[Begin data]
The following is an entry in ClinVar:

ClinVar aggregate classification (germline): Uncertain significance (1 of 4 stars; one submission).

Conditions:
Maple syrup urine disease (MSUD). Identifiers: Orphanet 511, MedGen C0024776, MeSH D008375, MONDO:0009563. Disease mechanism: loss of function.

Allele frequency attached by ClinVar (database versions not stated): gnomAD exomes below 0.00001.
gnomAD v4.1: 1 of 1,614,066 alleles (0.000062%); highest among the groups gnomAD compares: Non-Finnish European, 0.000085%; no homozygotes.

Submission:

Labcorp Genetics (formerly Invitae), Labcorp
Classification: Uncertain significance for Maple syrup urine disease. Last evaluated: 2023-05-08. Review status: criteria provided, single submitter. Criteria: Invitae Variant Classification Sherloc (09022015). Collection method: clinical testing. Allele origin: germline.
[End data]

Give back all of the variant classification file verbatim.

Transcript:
The following is an entry in ClinVar:

ClinVar aggregate classification (germline): Uncertain significance (1 of 4 stars; one submission).

Conditions:
Maple syrup urine disease (MSUD). Identifiers: Orphanet 511, MedGen C0024776, MeSH D008375, MONDO:0009563. Disease mechanism: loss of function.

Allele frequency attached by ClinVar (database versions not stated): gnomAD exomes below 0.00001.
gnomAD v4.1: 1 of 1,614,066 alleles (0.000062%); highest among the groups gnomAD compares: Non-Finnish European, 0.000085%; no homozygotes.

Submission:

Labcorp Genetics (formerly Invitae), Labcorp
Classification: Uncertain significance for Maple syrup urine disease. Last evaluated: 2023-05-08. Review status: criteria provided, single submitter. Criteria: Invitae Variant Classification Sherloc (09022015). Collection method: clinical testing. Allele origin: germline.